Group revises down previous estimate to just 0.7%

The Construction Products Association is warning that growth in the industry will slow to a trickle next year.

Forecasters at the group predict that industry output will inch up by just 0.7% – the slowest growth in six years – which is a revision downwards from the previous forecast of 1.2%.

It blamed the tumble on a slowing economy, falling real wages and rising costs adversely affecting the industry.

CPA economics director Noble Francis (pictured) said: “A fall in new investment, especially where it is large international investment looking for a long-term rate of return, is forecast to lead to declines in the commercial and industrial sectors.”

He added that it was vital the government stuck to its pledges regarding a number of infrastructure projects such as the HS2 London to Birmingham railway and the Thames Tideway Tunnel in London.

“Increases in infrastructure investment are also expected to… be the key driver of any construction growth going forward.

“This infrastructure investment will be vital for the industry as a whole. Without it, total construction output would fall by 1.0% in 2018,” he added.

But he warned that too many infrastructure schemes were still plagued by rising costs and problems sticking to timetables with the CPA saying it is no longer including the new nuclear power station at Hinkley Point C in its forecasts because of that project’s history of delays.

“Concerns regarding rising costs and delays to major projects continue to dog the sector so there remains a high degree of uncertainty around infrastructure growth in the next few years.”

The CPA said that growth next year will also be heavily reliant on private housebuilding, although added that it was still too reliant on Help to Buy equity loans to drive housebuilding numbers.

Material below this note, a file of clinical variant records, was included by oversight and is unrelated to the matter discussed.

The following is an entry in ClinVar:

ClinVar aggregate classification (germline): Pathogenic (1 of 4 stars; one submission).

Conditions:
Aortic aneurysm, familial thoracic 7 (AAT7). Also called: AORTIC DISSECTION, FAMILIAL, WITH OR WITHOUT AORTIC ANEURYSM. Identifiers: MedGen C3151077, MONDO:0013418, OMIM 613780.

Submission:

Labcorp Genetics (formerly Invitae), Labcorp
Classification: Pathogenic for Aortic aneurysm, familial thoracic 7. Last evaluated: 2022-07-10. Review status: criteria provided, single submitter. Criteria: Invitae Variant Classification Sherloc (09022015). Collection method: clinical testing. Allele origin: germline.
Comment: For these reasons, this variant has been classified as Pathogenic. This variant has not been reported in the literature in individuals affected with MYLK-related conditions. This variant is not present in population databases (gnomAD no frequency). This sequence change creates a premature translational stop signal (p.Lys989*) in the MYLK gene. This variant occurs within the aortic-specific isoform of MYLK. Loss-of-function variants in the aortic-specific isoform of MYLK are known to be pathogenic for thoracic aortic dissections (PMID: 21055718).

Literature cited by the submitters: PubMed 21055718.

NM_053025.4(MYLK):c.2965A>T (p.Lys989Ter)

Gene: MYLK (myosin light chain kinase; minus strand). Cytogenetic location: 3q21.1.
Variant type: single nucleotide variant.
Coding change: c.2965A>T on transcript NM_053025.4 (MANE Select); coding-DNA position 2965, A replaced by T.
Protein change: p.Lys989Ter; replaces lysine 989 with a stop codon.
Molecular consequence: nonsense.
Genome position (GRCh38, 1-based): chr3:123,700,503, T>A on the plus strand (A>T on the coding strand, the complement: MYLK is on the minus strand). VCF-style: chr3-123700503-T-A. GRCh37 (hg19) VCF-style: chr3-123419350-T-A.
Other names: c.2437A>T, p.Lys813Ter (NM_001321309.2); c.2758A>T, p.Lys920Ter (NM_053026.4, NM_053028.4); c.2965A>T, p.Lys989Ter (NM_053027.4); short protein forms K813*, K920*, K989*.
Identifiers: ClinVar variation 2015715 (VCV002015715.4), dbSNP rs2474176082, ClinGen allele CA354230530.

Cast chief executive Mark Farmer, the author behind last autumn’s government review into the constructiin industry, said contractors needed to make sure they didn’t bid jobs in the coming months at cut throat prices which would hit already wafer-thin margins.

He added: “The period ahead is a crucial one for the industry as we enter a phase of likely stagnation or actual falls in some parts of construction output. Rather than cutting tender prices to secure work as ‘loss leaders’, which past experience has indicated is the norm for our industry, the focus in this cycle should be absolutely be on process integration, efficiency, productivity and quality improvement which will create sustainable margins for all.”

There was better news for the remainder of this year with the CPA saying it had upgraded its output forecast to 1.6% - an increase from the previous estimated 1.3% – thanks largely to a rise in work in the public housing repair and maintenance sector following June’s Grenfell Tower fire.

Growth in 2019 is expected to return with the CPA predicting a 1.8% increase in output but it admitted, following the hung Parliament earlier this summer and the UK leaving the EU in March 2019, “the risks around this forecast are considerable”.